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How CO2 Distorts the Energy Equation

April 8, 2014

There is no question that electricity from PV Solar and Concentrating Solar costs more than from natural gas or coal, yet radical environmentalists have devised a way to say the opposite.

Again, we live in an Orwellian world, where words mean the opposite of what they have traditionally meant.

In Minnesota, they have determined that PV Solar costs less than electricity from natural gas or coal-fired power plants.

How did they achieve this legerdemain?

In the middle ages people proposed Alchemy as a means for turning ordinary metals into gold. We now have the modern Orwellian version as established by the EPA and adopted in Minnesota.

Add the Social Cost of Carbon to the cost of electricity generated by natural gas and coal to establish that PV Solar is less costly.

The Emerald Tablet, a key text of Western Alchemy, in a 17th-century edition, from Wikipedia

The Emerald Tablet, a key text of Western Alchemy, in a 17th-century edition, from Wikipedia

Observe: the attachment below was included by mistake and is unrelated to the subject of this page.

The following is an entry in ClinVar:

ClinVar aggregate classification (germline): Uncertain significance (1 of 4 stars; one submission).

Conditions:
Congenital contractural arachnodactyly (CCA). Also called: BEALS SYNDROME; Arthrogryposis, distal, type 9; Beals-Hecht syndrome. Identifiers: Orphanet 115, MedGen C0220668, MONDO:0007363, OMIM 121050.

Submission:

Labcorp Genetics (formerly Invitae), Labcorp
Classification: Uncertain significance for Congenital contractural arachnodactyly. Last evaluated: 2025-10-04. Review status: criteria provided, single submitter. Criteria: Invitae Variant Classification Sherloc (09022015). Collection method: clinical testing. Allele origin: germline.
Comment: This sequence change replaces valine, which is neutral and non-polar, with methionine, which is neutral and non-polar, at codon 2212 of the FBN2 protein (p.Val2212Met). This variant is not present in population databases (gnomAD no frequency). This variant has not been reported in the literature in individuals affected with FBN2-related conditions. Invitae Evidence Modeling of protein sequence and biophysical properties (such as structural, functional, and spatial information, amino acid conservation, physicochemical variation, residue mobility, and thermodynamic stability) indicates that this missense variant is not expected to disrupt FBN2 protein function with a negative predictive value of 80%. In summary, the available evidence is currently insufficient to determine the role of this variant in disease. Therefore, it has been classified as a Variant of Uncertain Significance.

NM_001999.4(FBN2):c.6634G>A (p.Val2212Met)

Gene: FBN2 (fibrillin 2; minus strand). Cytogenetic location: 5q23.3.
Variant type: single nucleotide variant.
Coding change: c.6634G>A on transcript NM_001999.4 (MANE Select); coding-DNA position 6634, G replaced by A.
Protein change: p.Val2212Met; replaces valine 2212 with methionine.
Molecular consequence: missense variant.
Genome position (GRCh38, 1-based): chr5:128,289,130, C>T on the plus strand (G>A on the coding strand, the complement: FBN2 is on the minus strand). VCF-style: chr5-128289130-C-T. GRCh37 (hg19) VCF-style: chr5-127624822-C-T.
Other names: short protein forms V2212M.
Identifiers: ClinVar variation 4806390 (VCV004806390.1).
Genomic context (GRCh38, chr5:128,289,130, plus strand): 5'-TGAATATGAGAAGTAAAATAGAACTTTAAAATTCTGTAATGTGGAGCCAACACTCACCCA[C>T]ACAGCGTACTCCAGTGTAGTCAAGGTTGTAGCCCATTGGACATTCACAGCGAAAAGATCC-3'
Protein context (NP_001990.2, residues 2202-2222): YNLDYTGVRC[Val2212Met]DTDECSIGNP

Minnesota selected $37 per ton for the social cost of carbon, as currently established by the EPA, though the social cost of carbon ranges between $12 per ton and $116 per ton in 2015, rising to $28 per ton and $235 per ton in 2050.

These costs were established under President Obama’s Executive Order 12866, by the Interagency Working Group on Social Cost of Carbon1.

These estimated social costs of carbon are largely based on computer models that have been discredited because they can’t replicate actual temperatures. But the working group assumed that the threats from climate change, based on these computer programs, should be the basis for establishing the social cost of carbon.

Minnesota has established a “value of solar” formula that has been affirmed by the state’s Public Utility Commission.

So a price has been set on carbon, and used to make decisions that affect the public.

The cost of PV Solar is still higher than the cost of generating electricity from natural gas or coal-fired power plants, but by a stroke of the pen, PV Solar has been deemed less costly.

We should look at what’s happening in Germany to see how this line of thinking is destroying Germany’s electric utility companies. In 2012 only 22% of Germany’s electricity came from renewables, and their energy revolution, Energiewende, calls for 80% by 2050, yet the system is already crumbling under the rules that work against fossil fuels.